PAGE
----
Flamsteed Astronomy Society

The Evolving Universe by Dr Roger Hanson - 20 June 2011

page 1 of 3

 This lecture was presented by Dr Roger Hanson who lives in New Zealand. Roger gained a 1st class honours degree in chemistry from Manchester University, and a PhD from Trinity Cambridge.  He subsequently became a chemical engineer for Big Oil, designing industrial chemical plants.  Roger asserts that there is a strong connection between chemical engineering and astrophysics, hence his extensive knowledge and propensity to muse about the Universe.

 He began with the Hubble Deep Field, an image of hundreds of galaxies, and made the point that the Voyager spacecraft which travels at 18 km per second would take a thousand million years to cross just one of the galaxies. The Universe is a big place.

 He reminded us that our special Universe has 19 separate fundamental physical constants – parameters of physics that we cannot derive from our theories or from other constants. The precise value of these constants determines key processes in the Universe like how quickly stars form and die. If any of the constants were different by even a tiny amount, the Universe would be a dramatically different place which almost certainly could not support life as we know it.  The probability that the values of these constants have arisen by chance is 1 in 10229 (10 to the power of 229, or 1 followed by 230 zeros -- please don’t ask how this one was worked-out!)  The Universe seems to have been fine-tuned specially for us.

 One way of rationalising this cosmic coincidence is by the ‘anthropic principle’ which can by summarised as “we’re here because we’re here ..”.  If the Universe was unable to support life as we know it, we wouldn’t be around to wonder why.   Taken in conjunction with the ‘multiverse’ hypothesis, we can surmise that all possible universes exist somewhen-where (in 11 dimensions), and here we are in the one that uniquely suits us!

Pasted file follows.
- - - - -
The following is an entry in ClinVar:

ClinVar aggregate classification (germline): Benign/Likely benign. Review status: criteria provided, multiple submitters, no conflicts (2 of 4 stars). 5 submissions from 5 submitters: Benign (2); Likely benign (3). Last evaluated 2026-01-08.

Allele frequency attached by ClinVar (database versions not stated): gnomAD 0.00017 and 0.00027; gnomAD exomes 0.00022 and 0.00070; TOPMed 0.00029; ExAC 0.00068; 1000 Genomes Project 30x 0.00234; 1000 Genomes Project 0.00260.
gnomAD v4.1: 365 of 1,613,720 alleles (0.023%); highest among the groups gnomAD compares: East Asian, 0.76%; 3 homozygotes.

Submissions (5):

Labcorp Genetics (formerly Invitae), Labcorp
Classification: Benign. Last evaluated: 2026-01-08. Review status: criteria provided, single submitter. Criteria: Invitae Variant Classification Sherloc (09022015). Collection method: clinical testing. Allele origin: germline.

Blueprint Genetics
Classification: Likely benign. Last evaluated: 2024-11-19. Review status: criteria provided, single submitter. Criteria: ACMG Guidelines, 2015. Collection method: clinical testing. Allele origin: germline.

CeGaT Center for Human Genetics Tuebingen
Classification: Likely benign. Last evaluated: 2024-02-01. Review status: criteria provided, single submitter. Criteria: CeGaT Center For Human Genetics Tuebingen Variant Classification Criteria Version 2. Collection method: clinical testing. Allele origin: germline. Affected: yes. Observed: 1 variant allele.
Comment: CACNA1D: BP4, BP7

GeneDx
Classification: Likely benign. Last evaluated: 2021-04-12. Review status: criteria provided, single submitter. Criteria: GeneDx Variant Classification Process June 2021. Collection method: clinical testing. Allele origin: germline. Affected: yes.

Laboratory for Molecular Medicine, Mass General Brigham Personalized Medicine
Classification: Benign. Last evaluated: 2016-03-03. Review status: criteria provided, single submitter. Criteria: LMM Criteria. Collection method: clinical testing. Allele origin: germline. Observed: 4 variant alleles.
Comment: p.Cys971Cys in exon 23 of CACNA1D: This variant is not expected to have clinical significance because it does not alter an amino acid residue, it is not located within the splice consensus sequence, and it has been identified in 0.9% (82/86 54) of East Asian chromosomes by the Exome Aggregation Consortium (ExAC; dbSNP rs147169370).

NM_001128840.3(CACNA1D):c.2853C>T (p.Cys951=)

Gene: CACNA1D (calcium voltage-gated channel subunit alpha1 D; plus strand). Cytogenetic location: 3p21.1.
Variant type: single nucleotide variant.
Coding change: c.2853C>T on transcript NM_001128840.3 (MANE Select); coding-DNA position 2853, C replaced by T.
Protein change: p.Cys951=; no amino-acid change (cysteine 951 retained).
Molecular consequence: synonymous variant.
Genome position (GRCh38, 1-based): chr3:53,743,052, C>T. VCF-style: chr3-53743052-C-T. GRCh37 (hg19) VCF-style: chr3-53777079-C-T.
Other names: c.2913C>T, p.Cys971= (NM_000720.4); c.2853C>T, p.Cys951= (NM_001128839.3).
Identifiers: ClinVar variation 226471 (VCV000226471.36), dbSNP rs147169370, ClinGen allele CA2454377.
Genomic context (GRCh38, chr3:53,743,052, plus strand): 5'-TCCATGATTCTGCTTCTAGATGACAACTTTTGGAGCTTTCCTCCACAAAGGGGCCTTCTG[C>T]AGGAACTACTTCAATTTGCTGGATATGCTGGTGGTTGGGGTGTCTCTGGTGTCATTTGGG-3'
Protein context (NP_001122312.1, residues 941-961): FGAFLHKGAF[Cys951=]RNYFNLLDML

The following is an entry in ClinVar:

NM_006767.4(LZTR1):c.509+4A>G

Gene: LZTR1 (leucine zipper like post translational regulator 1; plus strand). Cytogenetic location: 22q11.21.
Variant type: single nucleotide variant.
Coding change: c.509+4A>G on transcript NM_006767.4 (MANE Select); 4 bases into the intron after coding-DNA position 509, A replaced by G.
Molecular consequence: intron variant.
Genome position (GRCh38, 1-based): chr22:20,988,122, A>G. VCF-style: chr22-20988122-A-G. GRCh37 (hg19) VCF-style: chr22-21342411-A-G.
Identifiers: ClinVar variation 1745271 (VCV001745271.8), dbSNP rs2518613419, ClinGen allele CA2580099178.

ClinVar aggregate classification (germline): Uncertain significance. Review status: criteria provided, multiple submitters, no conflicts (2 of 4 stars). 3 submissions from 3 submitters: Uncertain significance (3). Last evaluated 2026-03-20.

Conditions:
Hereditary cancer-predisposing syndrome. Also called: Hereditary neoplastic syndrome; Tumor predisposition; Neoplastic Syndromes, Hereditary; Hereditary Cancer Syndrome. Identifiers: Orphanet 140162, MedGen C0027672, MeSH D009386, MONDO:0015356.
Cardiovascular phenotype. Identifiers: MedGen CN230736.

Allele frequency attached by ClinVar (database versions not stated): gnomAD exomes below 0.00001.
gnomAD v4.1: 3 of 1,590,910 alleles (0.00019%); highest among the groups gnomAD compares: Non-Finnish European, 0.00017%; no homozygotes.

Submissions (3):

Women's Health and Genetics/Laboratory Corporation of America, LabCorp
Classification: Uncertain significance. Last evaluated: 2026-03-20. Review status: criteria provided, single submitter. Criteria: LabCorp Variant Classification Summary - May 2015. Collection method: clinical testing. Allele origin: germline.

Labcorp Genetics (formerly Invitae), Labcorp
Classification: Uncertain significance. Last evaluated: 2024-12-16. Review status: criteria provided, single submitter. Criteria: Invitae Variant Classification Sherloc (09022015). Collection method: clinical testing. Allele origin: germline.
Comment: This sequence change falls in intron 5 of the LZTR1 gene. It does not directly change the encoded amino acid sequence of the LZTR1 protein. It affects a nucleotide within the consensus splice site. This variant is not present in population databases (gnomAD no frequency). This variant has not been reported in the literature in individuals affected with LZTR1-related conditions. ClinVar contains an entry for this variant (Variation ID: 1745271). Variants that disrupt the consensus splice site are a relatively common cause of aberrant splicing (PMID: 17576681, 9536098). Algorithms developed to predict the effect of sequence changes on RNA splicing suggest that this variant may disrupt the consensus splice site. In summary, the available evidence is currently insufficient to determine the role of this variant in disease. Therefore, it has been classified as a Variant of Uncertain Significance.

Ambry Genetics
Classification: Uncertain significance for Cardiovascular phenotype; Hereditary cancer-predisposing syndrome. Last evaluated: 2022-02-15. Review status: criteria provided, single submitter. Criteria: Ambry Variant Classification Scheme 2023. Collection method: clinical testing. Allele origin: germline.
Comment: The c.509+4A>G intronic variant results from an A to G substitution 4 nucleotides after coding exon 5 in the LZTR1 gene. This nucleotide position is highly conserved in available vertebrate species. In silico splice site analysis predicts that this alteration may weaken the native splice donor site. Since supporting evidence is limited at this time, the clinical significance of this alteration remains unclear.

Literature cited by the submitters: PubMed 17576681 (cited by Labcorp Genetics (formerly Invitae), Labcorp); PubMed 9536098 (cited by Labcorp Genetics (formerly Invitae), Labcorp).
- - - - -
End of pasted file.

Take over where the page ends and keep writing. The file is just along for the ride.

Roger’s ‘what if’ speculation about all this (and Roger is careful to say it is speculation) is that our Universe is one result of an evolutionary process in which generations of new universes are spawned by Black Holes.   This is where his insights from chemical engineering come in.  Here’s roughly how his thinking goes (but if this isn’t clear it’s because our brains hurt, not his fault.  Read Roger’s book!)  --

One: to make anything, the following are needed --

> Raw materials    

> Energy

> Machinery

> A set of instructions

> The right conditions

 These will give the desired product (eventually).

Two: The facts of life –

Life is a process in the same way.  Life depends on proteins.  The body has 10,000 proteins made of atoms and molecules all held together by the electromagnetic force -- the subject of chemistry.  Proteins are very fragile. The body is running a massive repair and maintenance programme as we lose 8 proteins a second. These are replaced.  The function of life is to extract food to make energy to replace proteins.

 There are two key instruction sets in the body --

> How carbon atoms line up and bond

> How DNA controls the formation and coupling of amino acids.


Dr Roger Hanson

[Pic Mike Dryland]

[Pics Mike Dryland]